Brett Favre Silences Critics, Shows Vikings Aren't One-Dimensional

Zeke Fuhrman@@mellamoelzekeAnalyst IIISeptember 28, 2009

MINNEAPOLIS - SEPTEMBER 27: Brett Favre #4 of the Minnesota Vikings is chased out of the pocket by Pat Williams #94 of the San Francisco 49ers at the Hubert H. Humphrey Metrodome on September 27, 2009 in Minneapolis, Minnesota. (Photo by Jonathan Daniel/Getty Images)

I read a joke in the Minneapolis Star Tribune a few weeks ago that Brett Favre needed to get a new driver's license.

He had to take "Gunslinger" out of his name.

On Sunday, Favre had the writer of that dry joke choking on his words, as he became the first Vikings quarterback since 2005 to throw for over 300 yards.

Not only that, but he also capped off an 80-yard drive with the game-winning touchdown to Greg Lewis with two seconds left, sending the previously unbeaten 49ers to 2-1.

By doing so, he avoided a week of hearing analysts say that he couldn't throw the deep ball.

And why should he have to?

During the first two games of the season, the Vikings won handily behind the rushing attack of Adrian Peterson and Chester Taylor.

Peterson, the league's leading rusher heading into Sunday's action, was held to a measly (by his standards) 85 yards on 19 carries with no touchdowns, and Taylor was held to 16 yards on six carries.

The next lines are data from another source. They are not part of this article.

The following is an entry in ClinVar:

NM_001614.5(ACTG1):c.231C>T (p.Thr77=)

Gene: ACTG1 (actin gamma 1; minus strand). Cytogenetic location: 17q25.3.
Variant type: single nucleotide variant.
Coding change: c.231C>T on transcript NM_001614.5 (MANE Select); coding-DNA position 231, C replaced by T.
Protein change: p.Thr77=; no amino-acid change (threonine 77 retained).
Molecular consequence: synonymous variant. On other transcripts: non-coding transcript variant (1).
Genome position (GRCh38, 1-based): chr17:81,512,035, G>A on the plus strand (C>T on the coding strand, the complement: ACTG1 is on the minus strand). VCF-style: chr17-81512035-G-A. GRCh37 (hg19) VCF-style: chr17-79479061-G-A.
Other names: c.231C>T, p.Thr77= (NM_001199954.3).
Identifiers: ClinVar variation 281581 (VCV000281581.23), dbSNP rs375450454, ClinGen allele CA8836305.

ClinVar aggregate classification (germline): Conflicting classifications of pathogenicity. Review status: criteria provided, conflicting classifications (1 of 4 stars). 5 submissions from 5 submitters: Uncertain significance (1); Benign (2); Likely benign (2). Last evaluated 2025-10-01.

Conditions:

Favre showed that he can still manage the game through the air.

After compiling 265 yards with a 77 percent completion percentage, no interceptions, and three touchdowns during his first two games as a Viking, Favre went to the air, throwing for 301 yards with two touchdowns when the Niners shut down the running game.

Rookie Percy Harvin also scored on a 101-yard kickoff return, the first of his career and his third consecutive game with a touchdown.

Favre spread the ball around nicely, connecting with seven different receivers during the game, letting defenses know that they have to account for the passing game—something that has lacked in the Vikings offense the last few seasons.

Until Favre on Sunday, the last Viking to have a 300-plus-yard passing game was Daunte Culpepper in a win against New Orleans on Sept. 25, 2005, ending a 64 game skid.

Favre is the first 300-plus-yard passer in the Brad Childress era.

Favre has converted just about every hater left in Minnesota after his game-winning performance against the Niners. As one caller to the KFAN Vikings Postgame Show said, "I'm going out to buy my Favre jersey right now."

By adding another comeback win to his résumé, Favre now has 40 comeback drives in his career.